1969 was an incredible and historic year for rock and roll, for many reasons. For one, it was a year of many music festivals, large concerts held outdoors played by multiple artists. Hendrix played at several of these festivals, but most notably at Woodstock in August. This gathering of the tribes has certainly been chronicled as one of the largest concerts in history, but also as the grand finale for the hippie, free love, and peace movement. In December, the ill-fated Altamont Free Concert put the nail into the coffin of the counterculture with the Stones accompanying mayhem and murder in a complete reversal of the Woodstock experience. How symbolic and ironic it was then that Hendrix was the last performer at the last great festival, and that within a little over a year he would be dead at 27.
By the time the date for the 3-day festival rolled around, things were falling apart for him – Noel Redding, bass player for the Experience from the start, had left the group, and Hendrix had decided to add a rhythm guitar player and a percussionist to the ensemble, with his old friend Billy Cox playing bass and the only remaining original Experience member Mitch Mitchell on drums. The new lineup – introduced by Hendrix as the Band of Gypsys – rehearsed at a rented house near the festival site for a couple of weeks prior, and Mitchell reported that the group never really jelled.
The story of Hendrix’ Woodstock appearance starts with his request to end the festival by being the last performer and closing the festival on Sunday night. He was in many ways the big draw, and he was getting paid more than any other act, so his wish was granted. But by the time he actually went on stage, the schedule was in such disarray that it was 8:30 Monday morning and most of the half-million people who had been there were gone – it’s estimated that there were 40,000 concert goers left when he started playing, and many of them headed for the highway after getting a glimpse of Hendrix. All of this was apparently fine with him – he disliked large audiences, and he had supposedly been up for 3 days and was running on adrenaline and other artificial aids.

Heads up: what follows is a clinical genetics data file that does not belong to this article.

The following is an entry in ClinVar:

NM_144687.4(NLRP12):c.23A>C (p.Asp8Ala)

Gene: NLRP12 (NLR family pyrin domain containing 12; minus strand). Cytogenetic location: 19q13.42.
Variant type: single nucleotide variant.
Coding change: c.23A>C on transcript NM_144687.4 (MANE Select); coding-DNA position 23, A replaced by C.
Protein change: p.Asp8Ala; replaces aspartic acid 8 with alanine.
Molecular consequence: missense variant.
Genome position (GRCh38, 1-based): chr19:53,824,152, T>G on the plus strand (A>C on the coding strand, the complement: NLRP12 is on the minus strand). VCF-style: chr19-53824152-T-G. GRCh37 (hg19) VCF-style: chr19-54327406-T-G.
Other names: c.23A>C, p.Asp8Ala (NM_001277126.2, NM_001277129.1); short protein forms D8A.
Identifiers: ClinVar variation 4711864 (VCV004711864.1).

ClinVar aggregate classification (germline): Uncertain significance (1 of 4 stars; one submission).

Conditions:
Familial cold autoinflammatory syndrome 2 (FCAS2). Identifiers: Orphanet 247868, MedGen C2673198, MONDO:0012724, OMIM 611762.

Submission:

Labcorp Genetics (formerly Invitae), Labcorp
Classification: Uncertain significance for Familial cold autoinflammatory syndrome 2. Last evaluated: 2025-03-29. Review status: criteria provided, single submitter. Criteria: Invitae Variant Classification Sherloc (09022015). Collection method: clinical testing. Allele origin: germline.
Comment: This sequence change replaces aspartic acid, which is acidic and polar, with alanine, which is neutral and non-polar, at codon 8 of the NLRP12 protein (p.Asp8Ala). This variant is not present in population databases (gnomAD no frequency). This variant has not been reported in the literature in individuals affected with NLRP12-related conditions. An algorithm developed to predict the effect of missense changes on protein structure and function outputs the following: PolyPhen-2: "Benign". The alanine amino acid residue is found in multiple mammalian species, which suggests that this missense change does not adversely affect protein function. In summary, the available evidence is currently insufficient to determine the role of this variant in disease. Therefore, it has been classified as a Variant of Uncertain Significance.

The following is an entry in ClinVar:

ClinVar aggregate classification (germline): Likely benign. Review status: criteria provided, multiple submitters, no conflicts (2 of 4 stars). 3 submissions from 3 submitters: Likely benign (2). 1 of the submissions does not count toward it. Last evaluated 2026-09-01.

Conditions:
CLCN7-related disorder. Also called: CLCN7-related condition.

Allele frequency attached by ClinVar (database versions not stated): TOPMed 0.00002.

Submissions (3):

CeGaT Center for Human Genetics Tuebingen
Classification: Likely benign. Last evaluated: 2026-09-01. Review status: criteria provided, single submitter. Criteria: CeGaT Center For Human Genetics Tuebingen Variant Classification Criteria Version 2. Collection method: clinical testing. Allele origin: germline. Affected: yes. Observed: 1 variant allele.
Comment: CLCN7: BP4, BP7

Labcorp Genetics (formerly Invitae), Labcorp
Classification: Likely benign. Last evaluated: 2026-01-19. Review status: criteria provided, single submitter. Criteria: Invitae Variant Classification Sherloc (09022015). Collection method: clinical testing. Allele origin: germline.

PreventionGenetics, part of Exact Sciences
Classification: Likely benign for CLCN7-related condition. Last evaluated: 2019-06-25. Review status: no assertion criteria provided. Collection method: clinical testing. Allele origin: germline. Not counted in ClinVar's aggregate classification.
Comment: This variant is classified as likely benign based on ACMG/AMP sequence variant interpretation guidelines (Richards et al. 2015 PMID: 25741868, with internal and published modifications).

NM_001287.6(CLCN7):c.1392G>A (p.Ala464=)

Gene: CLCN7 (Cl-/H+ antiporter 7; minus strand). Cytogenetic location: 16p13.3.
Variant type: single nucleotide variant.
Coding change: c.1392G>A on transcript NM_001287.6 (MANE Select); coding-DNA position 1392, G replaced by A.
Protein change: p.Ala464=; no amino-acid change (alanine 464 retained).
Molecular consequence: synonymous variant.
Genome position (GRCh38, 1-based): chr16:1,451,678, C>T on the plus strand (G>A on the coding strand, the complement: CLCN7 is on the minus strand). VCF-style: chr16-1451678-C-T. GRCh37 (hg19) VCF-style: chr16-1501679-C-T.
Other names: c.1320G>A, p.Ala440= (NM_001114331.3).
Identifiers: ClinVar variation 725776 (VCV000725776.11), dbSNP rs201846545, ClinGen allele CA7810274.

The actual show was filmed that morning, and is now available in its entirety on DVD, and the audio portion has been released as an album. It was 2 hours long, his longest ever live set, and the highlight was, of course, his rendition of the Star-Spangled Banner, Hendrix-style. He had played this before so it wasn’t a debut, but the combination of raw nerves and a feeling of finality gave the piece an extra aura of intensity. For almost 4 minutes Hendrix made the old standby a new experience, and it has rightfully taken its place as one of the greatest moments in rock and Jimi Hendrix history. He did the last song and said goodbye, having played a show that would become legendary after Jimi Hendrix’ death at 27 a year later.
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